Samuel Gudu, vice-chancellor of Rongo University, also in Kenya, said: “I fully agree that book donation has had a positive impact in our universities’ libraries, where adequate resources are needed, as it has improved quality of learning and enhanced readership.”
Gudu said the libraries still needed more resources to buy journals that are not open source.
The right kind of books
Providing the right kind of books for the receiving institution is seen as critical by the organisations interviewed.
Tweed of BAI said it was important not to create an environment of dependency for book donations. “We [at Book Aid International] overcome this by working in partnership with our beneficiaries, making sure that our donations are used towards building resilience and capacity,” she said.
Wagoner said Books For Africa conducts regular surveys among book recipients to ensure they receive the books and materials they need.
As Sango put it: “It is important for book donation programmes to provide books that are useful for local populations, but because such books often come from Western countries, there is sometimes a worry that students may not be learning enough about local history and local authors.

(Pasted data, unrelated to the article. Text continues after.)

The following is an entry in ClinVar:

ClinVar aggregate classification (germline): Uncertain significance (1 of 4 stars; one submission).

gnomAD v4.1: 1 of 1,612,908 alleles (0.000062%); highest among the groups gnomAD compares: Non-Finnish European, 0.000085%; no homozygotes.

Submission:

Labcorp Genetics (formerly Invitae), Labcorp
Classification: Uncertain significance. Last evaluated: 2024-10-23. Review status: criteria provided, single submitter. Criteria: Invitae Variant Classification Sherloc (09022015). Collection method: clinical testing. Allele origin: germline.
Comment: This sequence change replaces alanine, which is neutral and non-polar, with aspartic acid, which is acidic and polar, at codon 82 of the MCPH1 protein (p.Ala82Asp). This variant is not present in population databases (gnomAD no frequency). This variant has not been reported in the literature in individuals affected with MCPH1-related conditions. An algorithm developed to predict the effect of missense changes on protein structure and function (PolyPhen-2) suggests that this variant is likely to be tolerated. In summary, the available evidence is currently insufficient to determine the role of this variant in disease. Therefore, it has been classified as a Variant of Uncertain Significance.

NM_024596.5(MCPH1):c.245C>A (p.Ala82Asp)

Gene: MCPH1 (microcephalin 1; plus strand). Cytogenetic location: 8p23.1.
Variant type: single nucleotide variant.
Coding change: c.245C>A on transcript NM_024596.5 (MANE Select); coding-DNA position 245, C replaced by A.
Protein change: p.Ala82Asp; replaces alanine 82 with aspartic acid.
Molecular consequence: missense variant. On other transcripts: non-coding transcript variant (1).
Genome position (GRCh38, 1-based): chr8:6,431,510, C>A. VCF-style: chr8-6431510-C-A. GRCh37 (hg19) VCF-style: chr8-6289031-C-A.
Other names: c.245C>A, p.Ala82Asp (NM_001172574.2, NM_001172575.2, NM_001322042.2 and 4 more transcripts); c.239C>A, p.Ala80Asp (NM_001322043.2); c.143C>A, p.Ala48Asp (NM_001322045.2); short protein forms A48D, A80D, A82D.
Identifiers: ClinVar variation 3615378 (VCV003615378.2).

“However, making books by local authors more available and accessible is not entirely the responsibility of book donation programmes, and in a globalised world, books originating from all cultures are equally relevant,” he said.
“As with the case of Books2Africa, people in Africa should be given the option to choose what books they want themselves,” he told University World News.
According to a 2015 study titled “Book Donation Programmes for Africa: Time for a Reappraisal? Two Perspectives” and published in African Research and Documentation, well-conceived, recipient request led book donation programmes that fill a genuine need can be highly beneficial to their intended recipients, but each programme should include a component designed to support indigenous publishing and the local “book chain”.
“Ending the book famine in Africa should not be the responsibility of book donation organisations. That responsibility lies fairly and squarely on the shoulders of African governments, who for the most part have shockingly, and inexplicably, neglected their libraries for three decades or more,” the study said.